Video measuring ups quality of PCBs

23rd May 2017
Posted By : Peter Smith
Video measuring ups quality of PCBs

A Nikon Metrology video measuring machine has improved quality control of PCBs at Stevenage Circuits Limited (SCL). The new Nikon iNEXIV VMA4540 is used virtually continuously for 2-D optical coordinate measurement of machined features and copper tracks. It underpins not only first article inspection of boards and printed reports for customers, but also process control in the drilling, etching and routing departments.

Alternatives to a replacement video measuring machine were evaluated, such as table-top varieties of measuring cameras and coordinate measuring machines. Even the possibility of subcontracting first article inspection to an external bureau was considered. However, it was decided that established in-house procedures would remain, so Robert Brown, owner and managing director of SCL and James Pickett, quality engineer, set about sourcing the best equipment for their requirements, productivity and affordability being key.

“We were  influenced by Nikon’s name as a manufacturer  quality cameras and optics. The iNEXIV was best in class and the clarity of the optics was second to none.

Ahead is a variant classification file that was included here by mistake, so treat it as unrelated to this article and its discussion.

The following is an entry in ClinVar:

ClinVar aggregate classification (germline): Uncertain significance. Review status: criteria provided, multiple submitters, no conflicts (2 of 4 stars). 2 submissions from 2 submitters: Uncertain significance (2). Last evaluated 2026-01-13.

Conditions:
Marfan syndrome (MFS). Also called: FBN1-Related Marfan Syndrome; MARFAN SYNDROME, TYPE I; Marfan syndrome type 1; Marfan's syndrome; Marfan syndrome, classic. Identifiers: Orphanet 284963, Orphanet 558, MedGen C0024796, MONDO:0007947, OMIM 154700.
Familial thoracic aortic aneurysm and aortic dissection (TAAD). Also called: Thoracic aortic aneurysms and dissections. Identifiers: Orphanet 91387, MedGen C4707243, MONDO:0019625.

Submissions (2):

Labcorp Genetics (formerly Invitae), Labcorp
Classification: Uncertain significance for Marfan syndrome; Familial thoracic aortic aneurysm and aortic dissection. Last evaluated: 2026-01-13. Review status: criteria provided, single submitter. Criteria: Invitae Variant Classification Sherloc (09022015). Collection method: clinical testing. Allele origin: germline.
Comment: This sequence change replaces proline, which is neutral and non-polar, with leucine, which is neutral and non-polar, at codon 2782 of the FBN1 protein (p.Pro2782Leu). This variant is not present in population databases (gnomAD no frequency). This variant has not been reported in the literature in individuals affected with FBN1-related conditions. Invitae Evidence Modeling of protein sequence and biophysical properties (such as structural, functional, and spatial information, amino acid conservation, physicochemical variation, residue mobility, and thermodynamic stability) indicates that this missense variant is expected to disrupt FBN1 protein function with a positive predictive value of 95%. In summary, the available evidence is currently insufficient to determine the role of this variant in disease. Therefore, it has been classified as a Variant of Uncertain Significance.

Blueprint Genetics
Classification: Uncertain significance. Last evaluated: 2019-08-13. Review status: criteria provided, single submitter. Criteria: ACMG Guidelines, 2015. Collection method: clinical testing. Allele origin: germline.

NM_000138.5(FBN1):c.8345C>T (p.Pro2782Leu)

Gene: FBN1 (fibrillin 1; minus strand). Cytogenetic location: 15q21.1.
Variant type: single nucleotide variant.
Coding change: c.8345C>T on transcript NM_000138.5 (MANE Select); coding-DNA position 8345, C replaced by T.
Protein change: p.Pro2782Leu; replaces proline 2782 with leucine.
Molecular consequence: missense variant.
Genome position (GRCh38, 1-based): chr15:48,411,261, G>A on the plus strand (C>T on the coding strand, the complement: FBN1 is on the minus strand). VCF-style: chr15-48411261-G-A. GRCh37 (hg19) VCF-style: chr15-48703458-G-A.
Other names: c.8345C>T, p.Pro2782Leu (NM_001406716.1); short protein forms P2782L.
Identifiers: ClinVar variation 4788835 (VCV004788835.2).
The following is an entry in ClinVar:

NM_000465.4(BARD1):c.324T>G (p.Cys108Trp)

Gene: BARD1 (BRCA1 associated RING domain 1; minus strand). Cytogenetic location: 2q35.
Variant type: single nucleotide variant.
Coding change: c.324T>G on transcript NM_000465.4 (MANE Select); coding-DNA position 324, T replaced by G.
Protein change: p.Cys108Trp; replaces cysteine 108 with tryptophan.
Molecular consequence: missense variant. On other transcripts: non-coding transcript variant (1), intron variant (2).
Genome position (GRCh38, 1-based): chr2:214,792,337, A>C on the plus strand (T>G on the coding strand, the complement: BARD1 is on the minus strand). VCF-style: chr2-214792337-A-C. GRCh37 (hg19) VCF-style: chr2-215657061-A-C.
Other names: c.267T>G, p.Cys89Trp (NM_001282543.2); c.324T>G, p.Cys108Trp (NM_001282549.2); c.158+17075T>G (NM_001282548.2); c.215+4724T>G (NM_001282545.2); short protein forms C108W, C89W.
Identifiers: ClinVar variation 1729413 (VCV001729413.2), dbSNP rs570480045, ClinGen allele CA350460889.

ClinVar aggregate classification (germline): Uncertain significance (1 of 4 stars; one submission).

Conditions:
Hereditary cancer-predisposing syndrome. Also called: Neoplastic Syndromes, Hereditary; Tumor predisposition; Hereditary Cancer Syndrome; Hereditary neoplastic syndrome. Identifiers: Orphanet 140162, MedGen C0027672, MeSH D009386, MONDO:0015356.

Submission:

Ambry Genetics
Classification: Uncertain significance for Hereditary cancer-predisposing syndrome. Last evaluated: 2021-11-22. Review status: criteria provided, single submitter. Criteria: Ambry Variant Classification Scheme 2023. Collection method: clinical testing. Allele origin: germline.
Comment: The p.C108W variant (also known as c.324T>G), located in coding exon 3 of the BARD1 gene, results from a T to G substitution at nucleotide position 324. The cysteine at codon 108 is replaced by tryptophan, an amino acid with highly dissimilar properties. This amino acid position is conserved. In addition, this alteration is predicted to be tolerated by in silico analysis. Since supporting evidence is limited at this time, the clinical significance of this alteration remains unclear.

“Another positive factor was the VMA4540’s adaptable software. In addition, the support from Nikon Metrology’s UK team was deemed to be the best fit, as the company had a demo centre and a large team that was very knowledgeable about the system.”

Established in 1971, SCL is said to be the only European manufacturer with in-house capability for design and production of all four principal types of PCB. The single- and multi-layer boards are manufactured to a minimum standard of IPC class 2 and are supplied in high-volume, small batch or prototype quantities to PCBA (assembly) houses, where electronic components are mounted. Heat sinks are the only additions to the boards before they leave the Stevenage factory, bound for customers in over 40 countries. Radio frequency boards account for a majority of output and around one-third of total production is destined for the medical industry, while the space and military sectors are also regularly supplied.

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